Isabella Velicogna wins medal from American Geophysical Union

Velicogna, a glaciologist, has spent her career unraveling the dynamics of glaciers in Greenland and Antarctica.
Wednesday, November 25, 2020
UCI Physical Sciences Communications

Velicogna poses in front of a glacier in Greenland. 

Picture Credit:
Isabella Velicogna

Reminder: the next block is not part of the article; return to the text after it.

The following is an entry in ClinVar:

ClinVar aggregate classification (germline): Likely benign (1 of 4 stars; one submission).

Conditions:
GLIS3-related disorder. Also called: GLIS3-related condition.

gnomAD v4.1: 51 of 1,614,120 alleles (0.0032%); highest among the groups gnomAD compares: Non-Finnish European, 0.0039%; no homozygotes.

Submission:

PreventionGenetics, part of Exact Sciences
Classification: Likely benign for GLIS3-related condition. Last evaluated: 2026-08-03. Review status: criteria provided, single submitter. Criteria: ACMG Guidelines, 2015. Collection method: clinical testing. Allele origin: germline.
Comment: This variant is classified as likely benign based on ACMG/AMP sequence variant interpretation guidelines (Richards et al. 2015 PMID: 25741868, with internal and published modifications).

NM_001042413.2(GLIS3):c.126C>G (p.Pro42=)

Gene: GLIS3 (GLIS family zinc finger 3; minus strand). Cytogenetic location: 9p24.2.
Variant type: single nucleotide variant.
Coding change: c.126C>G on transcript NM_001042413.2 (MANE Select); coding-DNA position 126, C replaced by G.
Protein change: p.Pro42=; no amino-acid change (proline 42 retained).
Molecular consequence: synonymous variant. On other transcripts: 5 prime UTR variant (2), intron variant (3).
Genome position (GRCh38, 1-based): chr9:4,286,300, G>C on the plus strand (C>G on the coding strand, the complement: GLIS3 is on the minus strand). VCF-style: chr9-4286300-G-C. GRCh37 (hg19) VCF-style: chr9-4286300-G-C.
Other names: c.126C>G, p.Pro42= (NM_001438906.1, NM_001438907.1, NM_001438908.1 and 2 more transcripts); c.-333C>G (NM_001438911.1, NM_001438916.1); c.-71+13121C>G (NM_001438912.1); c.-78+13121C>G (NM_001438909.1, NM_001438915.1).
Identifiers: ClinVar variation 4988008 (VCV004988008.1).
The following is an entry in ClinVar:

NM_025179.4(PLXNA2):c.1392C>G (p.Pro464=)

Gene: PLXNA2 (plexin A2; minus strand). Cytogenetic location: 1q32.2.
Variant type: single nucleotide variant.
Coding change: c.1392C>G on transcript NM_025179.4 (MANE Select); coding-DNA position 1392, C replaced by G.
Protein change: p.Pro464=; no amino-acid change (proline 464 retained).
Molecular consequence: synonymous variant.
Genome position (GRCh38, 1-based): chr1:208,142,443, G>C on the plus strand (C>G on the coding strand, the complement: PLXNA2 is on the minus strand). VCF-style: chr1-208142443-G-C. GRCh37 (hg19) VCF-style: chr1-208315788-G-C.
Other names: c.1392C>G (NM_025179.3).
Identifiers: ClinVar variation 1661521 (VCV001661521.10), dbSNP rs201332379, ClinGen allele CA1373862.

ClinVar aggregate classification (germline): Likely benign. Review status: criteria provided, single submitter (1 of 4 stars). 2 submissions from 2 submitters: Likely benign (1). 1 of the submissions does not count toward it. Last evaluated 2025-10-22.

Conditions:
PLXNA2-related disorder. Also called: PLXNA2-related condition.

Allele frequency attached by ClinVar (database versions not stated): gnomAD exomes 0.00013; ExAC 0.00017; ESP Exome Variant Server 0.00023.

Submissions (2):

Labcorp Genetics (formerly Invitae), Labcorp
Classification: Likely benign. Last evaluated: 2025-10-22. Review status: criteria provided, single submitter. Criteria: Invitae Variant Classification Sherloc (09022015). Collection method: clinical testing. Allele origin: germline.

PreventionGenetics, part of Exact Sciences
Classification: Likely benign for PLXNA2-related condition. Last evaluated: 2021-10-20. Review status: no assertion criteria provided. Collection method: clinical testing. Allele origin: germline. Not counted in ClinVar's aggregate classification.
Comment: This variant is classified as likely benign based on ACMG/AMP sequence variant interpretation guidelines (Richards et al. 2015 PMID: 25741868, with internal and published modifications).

Physical Sciences Communications can’t keep pace with Professor Isabella Velicogna of the UCI Department of Earth System Science. In September, the American Geophysical Union (AGU) — the largest geoscience society on Earth — announced that Velicogna, who studies the ebb and flow of glaciers in places like Greenland and Antarctica, would be giving their prestigious John F. Nye lecture. And now, in the same year, AGU is honoring the glaciologist in a new way: she’ll be receiving the union’s Joanne Simpson Medal for Mid-Career Scientists. The medal, named in honor of Joanne Simpson, who was the first woman to ever earn a Ph.D. in meteorology and who trailblazed research into tropical clouds and hurricanes, goes to scientists who’ve made equally-pioneering advances in their fields. Using satellite data, Velicogna and her research team track, among other things, the loss of ice from glaciers as climate change continues amplifying. Earlier this year, Velicogna led research revealing that the summer of 2019 spurred Greenland to lose ice at never-before-seen rates: 600 billion tons of the island’s ice vanished, which was enough to raise global sea levels by 2.2 millimeters in just two months. If you’ll be at the virtual AGU Fall Meeting from December 1 to December 17, and want to go to the Honors Tribute that will recognize awardees like Velicogna, the ceremony will be on December 9 at 3 p.m. Pacific Daylight Time.